The violence associated with the May 1st demonstrations in Kreuzberg first began in late eighties, as a reaction against a police raid in the West Berlin leftist scene. But in the last several years, the violence has become more and more ritualised, with violent anti-capitalist leftists and others coming from across Europe for what has been called “riot tourism.”
This year, the controversial artist group Public Movement, sponsored by Berlin's Hebbel-Am-Ufer theatre, will be marking May 1st with an event centred on the violence. Described as a “Mass Performance With Live Audio Transmissions,” the event involves loaning out free mobile headsets offering five radio channels of commentary and music ''created especially for the riots.''
A brave new art piece that challenges conventional understandings, or simply a naïve glorification of violence? Daniel Miller spoke with the Public Movement's two leaders, Dana Yahalomi and Omer Krieger.
This is the second phase of something called ''Performing Politics for Germany.'' What does this mean?
DY: In the last two years, we've been coming to Germany, doing research, and performing actions. We were researching (the neo-Nazi party) the NPD, the Antifa (anarcho-leftists), and the riot police, trying to understand these organisations, their techniques.
OK: Basically, we were researching what we call public choreographies. All of these are groups are, in different ways, rehearsing, and through that, performing political systems. It's symbolic and ideological, but it's also personal, to do with social issues, issues like belonging, alienation, and identity. In other words, whenever there's society, there's performance.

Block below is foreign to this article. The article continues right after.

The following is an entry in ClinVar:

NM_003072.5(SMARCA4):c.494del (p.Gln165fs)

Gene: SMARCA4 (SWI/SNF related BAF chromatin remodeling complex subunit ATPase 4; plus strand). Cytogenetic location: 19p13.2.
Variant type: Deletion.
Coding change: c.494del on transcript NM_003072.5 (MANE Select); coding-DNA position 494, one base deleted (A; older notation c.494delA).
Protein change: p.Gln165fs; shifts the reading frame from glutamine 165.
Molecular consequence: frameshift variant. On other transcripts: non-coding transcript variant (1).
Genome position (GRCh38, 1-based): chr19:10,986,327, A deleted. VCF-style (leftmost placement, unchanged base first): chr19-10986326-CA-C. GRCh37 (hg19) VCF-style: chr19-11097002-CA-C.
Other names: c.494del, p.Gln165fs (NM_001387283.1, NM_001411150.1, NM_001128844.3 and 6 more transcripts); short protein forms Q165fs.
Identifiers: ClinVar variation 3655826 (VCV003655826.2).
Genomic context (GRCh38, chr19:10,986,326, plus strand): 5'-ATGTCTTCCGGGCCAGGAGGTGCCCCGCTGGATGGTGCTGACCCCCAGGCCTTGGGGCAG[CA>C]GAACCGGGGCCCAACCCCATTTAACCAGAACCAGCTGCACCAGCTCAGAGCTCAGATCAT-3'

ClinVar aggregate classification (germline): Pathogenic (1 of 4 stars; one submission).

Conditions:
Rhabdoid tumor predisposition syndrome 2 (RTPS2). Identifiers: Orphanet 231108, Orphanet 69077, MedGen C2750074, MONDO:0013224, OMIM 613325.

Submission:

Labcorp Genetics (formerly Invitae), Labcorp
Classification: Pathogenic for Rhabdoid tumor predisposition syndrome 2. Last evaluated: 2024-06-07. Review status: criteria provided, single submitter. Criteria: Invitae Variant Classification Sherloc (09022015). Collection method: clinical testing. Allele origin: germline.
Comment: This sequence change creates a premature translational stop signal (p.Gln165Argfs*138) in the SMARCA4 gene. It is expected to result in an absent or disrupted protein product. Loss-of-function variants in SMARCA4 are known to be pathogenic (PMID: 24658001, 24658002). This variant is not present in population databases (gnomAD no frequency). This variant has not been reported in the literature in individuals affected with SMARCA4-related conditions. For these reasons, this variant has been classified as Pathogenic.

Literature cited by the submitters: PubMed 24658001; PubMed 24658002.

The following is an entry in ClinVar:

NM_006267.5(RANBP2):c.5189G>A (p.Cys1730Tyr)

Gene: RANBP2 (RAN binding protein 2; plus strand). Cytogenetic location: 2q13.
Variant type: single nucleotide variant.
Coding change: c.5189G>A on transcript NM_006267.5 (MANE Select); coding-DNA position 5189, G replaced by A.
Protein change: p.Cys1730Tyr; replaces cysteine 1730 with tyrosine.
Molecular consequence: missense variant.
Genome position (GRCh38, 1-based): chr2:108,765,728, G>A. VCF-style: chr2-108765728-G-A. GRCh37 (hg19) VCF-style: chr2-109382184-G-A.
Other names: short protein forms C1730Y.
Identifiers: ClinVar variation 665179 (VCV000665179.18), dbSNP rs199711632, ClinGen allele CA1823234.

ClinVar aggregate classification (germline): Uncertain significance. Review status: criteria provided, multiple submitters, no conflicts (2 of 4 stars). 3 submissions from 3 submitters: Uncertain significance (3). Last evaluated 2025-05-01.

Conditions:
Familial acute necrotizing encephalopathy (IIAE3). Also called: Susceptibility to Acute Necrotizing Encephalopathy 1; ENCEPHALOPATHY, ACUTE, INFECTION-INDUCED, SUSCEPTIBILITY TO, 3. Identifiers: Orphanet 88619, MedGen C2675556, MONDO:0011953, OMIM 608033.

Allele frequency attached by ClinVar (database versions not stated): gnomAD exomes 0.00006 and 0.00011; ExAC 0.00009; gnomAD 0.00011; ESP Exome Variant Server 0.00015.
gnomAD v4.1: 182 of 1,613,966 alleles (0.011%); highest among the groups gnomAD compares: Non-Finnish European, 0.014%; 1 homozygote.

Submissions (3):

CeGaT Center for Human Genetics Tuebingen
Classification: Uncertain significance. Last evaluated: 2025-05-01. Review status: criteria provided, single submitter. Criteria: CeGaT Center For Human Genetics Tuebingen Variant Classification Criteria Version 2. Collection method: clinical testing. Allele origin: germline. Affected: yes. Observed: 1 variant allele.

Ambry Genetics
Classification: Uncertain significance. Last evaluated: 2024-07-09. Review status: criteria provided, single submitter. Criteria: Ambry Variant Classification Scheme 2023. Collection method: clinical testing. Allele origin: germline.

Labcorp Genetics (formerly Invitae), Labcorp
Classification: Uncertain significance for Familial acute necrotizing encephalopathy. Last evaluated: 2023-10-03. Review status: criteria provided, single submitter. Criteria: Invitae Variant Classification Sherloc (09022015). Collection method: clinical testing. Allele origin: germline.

What are you doing on the 1st May?
DY: We're inviting the public to observe again a ritual, which takes place every year in a new way. So, practically what we're doing is supplying five different audio tracks, which have been created for this event. One is live commentary made by two sociologists – Thomas Schaeffer and Robert Schmidt, who are walking in the demonstration and discussing it, another is a live musical soundtrack by a musician from called Nackt, who's the leader of Warren Suicide, a third is a prerecorded talk by the philosopher Joseph Vogel, a fourth is archive material from the history of May 1st...
OK: And the fifth is a DJ, basically playing dance music.
What you trying to do with this event?
OK: We want to question it. We want to highlight it as a phenomenon in which thousands of people who enjoy civil liberties, and an affluent economy, are going out in the streets to protest every year, some of them violently. In a way it expresses a very basic resentment, a dissatisfaction with the current state of affairs, which might not be well-grounded, but is still real.
DY: It's significant that the demonstrations on the first of May aren't really organised around a specific issue. It's a demonstration in the cause of demonstration, of getting together, and performing identities. I think that people want – through this event – to change themselves.
Isn't this is just an elevated example of riot tourism? Aren't you just glorifying violence?
DY: I would say the opposite. The riot tourism, and the violence, is happening every year. What we're offering is chance to try and rethink the riots, from inside them. We want to approach the violence that exists there, and understand it, and through that, give the public the chance to experience this event again. In a way, we want to take them one step out.... and then bring them back them in. We want to bring back the beauty of protest, and we want people to experience this event intelligently.
Headsets for the “First of May Riots” will be available from the Paloma Bar in Kottbusser Tor, Berlin from 7 pm, on May 1. Participation is free, but a deposit is necessary. Reservation is recommended. Further information available on 030-259004 27 or www.hebbel-am-ufer.de.